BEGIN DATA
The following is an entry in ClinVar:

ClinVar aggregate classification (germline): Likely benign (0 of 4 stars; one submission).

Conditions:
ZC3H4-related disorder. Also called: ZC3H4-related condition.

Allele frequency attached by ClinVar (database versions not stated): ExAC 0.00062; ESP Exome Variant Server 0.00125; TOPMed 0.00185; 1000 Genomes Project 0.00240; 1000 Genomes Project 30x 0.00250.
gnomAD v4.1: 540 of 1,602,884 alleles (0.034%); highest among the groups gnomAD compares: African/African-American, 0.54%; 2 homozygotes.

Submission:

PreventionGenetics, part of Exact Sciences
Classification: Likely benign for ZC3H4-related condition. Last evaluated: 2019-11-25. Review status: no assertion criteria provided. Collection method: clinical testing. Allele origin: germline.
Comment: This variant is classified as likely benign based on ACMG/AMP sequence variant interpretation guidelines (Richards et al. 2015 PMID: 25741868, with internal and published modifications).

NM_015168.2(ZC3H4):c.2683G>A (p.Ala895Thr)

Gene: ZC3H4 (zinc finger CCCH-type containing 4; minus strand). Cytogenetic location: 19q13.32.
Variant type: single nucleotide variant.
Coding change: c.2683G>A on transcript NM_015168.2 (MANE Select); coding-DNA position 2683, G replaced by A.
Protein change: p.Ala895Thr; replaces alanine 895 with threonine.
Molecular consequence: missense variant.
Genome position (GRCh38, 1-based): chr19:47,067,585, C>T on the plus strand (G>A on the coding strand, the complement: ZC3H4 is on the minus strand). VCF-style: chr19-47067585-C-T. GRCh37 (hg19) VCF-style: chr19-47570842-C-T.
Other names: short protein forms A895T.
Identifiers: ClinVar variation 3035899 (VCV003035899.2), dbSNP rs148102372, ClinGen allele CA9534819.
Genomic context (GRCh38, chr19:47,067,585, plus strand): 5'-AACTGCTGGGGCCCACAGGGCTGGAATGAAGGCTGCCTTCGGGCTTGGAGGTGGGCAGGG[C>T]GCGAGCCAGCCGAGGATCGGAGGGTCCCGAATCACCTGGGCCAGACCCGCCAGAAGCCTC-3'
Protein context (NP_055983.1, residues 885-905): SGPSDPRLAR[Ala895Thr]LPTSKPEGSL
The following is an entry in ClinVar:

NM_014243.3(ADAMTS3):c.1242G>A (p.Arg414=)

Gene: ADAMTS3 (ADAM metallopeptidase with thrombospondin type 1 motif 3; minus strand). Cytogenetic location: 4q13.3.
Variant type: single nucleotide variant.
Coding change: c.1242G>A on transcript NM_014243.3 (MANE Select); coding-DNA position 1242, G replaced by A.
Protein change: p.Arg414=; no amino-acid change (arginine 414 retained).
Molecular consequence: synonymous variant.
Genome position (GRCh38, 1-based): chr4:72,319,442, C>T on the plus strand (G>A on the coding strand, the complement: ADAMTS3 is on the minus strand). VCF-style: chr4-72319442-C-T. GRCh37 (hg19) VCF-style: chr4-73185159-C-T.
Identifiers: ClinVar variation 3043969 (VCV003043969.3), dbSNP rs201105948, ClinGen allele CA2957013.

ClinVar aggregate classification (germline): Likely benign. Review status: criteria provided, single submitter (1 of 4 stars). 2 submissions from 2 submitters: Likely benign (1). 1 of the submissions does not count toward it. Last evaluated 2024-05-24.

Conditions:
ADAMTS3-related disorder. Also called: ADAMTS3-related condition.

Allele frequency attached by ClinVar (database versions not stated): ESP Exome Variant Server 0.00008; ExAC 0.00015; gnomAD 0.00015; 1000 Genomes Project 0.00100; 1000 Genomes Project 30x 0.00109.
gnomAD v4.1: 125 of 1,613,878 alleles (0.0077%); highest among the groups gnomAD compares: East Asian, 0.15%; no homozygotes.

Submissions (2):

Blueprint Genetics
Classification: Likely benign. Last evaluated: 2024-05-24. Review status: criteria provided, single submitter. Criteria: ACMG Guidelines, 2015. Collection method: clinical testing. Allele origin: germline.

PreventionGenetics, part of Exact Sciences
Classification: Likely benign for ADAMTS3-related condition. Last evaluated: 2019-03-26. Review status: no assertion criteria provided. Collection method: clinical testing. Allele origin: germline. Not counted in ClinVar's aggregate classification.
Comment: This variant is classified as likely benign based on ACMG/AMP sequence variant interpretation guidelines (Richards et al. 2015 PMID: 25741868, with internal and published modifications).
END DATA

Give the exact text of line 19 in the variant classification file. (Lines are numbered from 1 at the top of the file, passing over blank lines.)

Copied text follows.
Identifiers: ClinVar variation 3035899 (VCV003035899.2), dbSNP rs148102372, ClinGen allele CA9534819.